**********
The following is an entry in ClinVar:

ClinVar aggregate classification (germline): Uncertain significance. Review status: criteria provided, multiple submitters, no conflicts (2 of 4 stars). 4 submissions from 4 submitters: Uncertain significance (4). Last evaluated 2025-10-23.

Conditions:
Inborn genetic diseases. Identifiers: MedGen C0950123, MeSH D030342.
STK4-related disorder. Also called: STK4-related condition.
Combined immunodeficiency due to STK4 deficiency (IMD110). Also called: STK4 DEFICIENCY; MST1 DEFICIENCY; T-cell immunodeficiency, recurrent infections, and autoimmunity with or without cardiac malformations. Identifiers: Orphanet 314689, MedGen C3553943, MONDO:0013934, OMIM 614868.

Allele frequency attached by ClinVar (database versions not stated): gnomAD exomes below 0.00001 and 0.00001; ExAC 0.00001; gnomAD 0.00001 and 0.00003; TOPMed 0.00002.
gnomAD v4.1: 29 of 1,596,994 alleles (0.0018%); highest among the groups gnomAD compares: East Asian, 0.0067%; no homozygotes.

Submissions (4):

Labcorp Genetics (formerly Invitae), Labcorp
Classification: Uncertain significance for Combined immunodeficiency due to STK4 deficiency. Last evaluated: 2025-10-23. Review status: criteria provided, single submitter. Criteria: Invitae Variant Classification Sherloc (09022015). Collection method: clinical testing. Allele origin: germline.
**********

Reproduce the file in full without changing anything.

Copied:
The following is an entry in ClinVar:

ClinVar aggregate classification (germline): Uncertain significance. Review status: criteria provided, multiple submitters, no conflicts (2 of 4 stars). 4 submissions from 4 submitters: Uncertain significance (4). Last evaluated 2025-10-23.

Conditions:
Inborn genetic diseases. Identifiers: MedGen C0950123, MeSH D030342.
STK4-related disorder. Also called: STK4-related condition.
Combined immunodeficiency due to STK4 deficiency (IMD110). Also called: STK4 DEFICIENCY; MST1 DEFICIENCY; T-cell immunodeficiency, recurrent infections, and autoimmunity with or without cardiac malformations. Identifiers: Orphanet 314689, MedGen C3553943, MONDO:0013934, OMIM 614868.

Allele frequency attached by ClinVar (database versions not stated): gnomAD exomes below 0.00001 and 0.00001; ExAC 0.00001; gnomAD 0.00001 and 0.00003; TOPMed 0.00002.
gnomAD v4.1: 29 of 1,596,994 alleles (0.0018%); highest among the groups gnomAD compares: East Asian, 0.0067%; no homozygotes.

Submissions (4):

Labcorp Genetics (formerly Invitae), Labcorp
Classification: Uncertain significance for Combined immunodeficiency due to STK4 deficiency. Last evaluated: 2025-10-23. Review status: criteria provided, single submitter. Criteria: Invitae Variant Classification Sherloc (09022015). Collection method: clinical testing. Allele origin: germline.